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Comment Re:More productive = you'll need less people (Score 1) 127

Indeed. The only solution I know of, that fits current economic practices, is to have fewer people. Essentially, if you don't need as many people, then you need to have fewer people. This does not have to mean "killing people", but could instead mean "make new people at a lower rate". I've got no idea how to accomplish that, given factors such as religions that tell believers that they must populate the earth with their offspring, etc.

Submission + - Fiat Chrysler accused of installing illegal emissions software (cnn.com)

Frosty Piss writes: On the tail wind of Volkswagen's $4.3 billion settlement in their emissions-cheating scandal, the U.S. Environmental Protection Agency and the California Air Resources Board is accusing Fiat Chrysler of installing software on 100,000 diesel-powered cars and trucks that they say is cheating on emissions tests. The vehicles cited include 2014, 2015 and 2016 model year Jeep Grand Cherokees SUVs and and Dodge Ram 1500 trucks with 3-liter diesel engines. Fiat Chrysler claims its emission control systems software is an allowable way to meet emissions rules. But the EPA said that since the software had not be disclosed to the EPA, that puts Fiat Chrysler is in violation of the Clean Air Act, even if it wasn't seeking to cheat on emissions tests.

Submission + - Fingerprinting Methods Identify Users Across Different Browsers on the Same PC (bleepingcomputer.com)

An anonymous reader writes: A team of researchers from universities across the US has identified different fingerprinting techniques that can track users when they use different browsers installed on the same machine. Named "cross-browser fingerprinting" (CBF), this practice relies on new technologies added to web browsers in recent years, some of which had been previously considered unreliable for cross-browser tracking and only used for single browser fingerprinting.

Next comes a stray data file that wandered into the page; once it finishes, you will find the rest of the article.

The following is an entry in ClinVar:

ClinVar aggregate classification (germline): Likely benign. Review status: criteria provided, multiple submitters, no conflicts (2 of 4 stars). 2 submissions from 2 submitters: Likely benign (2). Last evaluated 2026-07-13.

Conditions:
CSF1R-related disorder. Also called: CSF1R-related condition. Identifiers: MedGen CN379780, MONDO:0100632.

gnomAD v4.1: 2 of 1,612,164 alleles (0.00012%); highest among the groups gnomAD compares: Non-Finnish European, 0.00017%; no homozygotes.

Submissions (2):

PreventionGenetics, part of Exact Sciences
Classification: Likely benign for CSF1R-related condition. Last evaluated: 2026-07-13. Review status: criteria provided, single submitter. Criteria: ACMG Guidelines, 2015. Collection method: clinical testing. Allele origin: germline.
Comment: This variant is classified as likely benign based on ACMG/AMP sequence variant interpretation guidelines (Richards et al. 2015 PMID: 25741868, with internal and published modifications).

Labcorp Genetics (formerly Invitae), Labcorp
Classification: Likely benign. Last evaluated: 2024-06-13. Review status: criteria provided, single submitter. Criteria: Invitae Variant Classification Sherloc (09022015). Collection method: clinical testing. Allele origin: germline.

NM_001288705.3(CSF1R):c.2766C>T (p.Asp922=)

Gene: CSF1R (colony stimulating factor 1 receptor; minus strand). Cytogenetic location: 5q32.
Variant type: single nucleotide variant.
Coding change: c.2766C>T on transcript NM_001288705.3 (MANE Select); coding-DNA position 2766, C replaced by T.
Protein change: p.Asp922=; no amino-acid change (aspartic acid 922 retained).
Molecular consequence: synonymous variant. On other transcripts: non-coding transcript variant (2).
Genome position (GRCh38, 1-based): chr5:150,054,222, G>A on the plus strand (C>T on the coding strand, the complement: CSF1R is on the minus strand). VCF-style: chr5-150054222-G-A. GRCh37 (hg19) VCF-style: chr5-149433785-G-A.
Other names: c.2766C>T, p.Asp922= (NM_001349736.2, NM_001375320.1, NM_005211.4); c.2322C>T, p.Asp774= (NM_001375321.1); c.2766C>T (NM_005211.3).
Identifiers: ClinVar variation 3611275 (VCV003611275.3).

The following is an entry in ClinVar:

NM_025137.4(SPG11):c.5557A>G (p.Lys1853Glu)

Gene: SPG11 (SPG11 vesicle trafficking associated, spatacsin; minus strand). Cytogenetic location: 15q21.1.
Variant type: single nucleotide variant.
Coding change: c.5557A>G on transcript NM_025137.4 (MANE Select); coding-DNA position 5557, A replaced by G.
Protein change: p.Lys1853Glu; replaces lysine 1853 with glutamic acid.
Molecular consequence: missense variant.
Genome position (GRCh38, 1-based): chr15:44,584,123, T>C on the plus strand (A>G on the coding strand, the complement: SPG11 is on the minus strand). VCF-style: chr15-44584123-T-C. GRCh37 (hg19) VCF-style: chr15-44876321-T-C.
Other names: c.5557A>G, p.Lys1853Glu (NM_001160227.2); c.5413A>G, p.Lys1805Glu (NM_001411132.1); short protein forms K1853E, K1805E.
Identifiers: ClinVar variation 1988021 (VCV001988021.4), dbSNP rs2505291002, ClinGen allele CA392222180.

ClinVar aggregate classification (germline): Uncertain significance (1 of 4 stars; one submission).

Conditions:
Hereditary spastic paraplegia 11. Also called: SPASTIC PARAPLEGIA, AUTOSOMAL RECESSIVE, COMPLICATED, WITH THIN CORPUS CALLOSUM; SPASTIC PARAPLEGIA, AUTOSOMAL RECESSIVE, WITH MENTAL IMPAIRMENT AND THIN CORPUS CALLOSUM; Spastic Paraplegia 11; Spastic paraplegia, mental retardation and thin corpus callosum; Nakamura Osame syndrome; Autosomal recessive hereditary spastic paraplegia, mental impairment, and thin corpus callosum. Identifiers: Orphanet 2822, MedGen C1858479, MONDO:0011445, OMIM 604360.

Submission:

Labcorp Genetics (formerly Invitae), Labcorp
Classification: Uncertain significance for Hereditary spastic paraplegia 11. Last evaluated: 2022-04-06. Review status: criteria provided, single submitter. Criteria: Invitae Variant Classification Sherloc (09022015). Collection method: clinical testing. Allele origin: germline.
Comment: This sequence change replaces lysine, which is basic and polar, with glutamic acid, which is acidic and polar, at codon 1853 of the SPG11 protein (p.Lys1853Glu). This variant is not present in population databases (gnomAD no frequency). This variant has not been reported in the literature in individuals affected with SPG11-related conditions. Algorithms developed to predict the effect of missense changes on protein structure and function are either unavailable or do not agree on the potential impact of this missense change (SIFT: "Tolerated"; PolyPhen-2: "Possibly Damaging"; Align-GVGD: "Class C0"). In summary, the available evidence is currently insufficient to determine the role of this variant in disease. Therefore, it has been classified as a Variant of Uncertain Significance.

These new techniques rely on making browsers carry out operations that use the underlying hardware components to process the desired data. For example, making a browser apply an image to the side of a 3D cube in WebGL provides a similar response in hardware parameters for all browsers. This is because the GPU card is the one carrying out this operation and not the browser software. Results showed that CBF techniques were able to correctly identify 99.24% of all test users. Previous research methods achieved only a 90.84% result.

Submission + - Cassettes are back, and booming (fastcompany.com)

harrymcc writes: By now, it isn't news that vinyl albums continue to sell, even in the Spotify era. But a new report says that sales of music on cassette are up 140 percent. The antiquated format is being embraced by everyone from indie musicians to Eminem and Justin Bieber. Fast Company's John Paul Titlow took a look at tape's unexpected revival, and why it's not solely about retro hipsterism.

Submission + - Switzerland Agrees New Data Sharing Pact With the US

Mickeycaskill writes: Switzerland has agreed its own new data transfer agreement with the United States, basing the framework on the deal struck by the European Union (EU) following the invalidation of Safe Harbour.

The previous arrangement was invalidated because of concerns about US mass surveillance but Switzerland says the new Swiss-US Privacy Shield will allow Swiss companies to transfer customer data without the need for additional contractual guarantees.

The Swiss Federal Council, a seven member executive council that is effectively the head of government in Switzerland, claim citizens will benefit from additional protections and the ability to contact an ombudsman about data issues.

Although not part of the EU, Switzerland is a member of the European Economic Area (EEA) and has several bilateral agreements with the EU that sees it adopt many of the bigger bloc’s policies. The Federal Council says the alignment between the EU and the Swiss transatlantic data sharing partnerships is good news for multinational organisations.

Submission + - Fark, BoingBoing falsely accused by Google of posting child porn (inc.com)

bizwriter writes: Fark.com, BoingBoing, and Skepchick are just three of allegedly many sites that have found themselves accused by Google of posting "indecent" material and seeing their ads completely pulled. But the changes, determined by a combination of algorithms and humans, can be wildly untrue (like claiming that a picture of a clothed adult woman on Fark or an old BoingBoing news story about Pedobear was child porn). Most recently, Fark has found itself on the brink of going out of business as a result.

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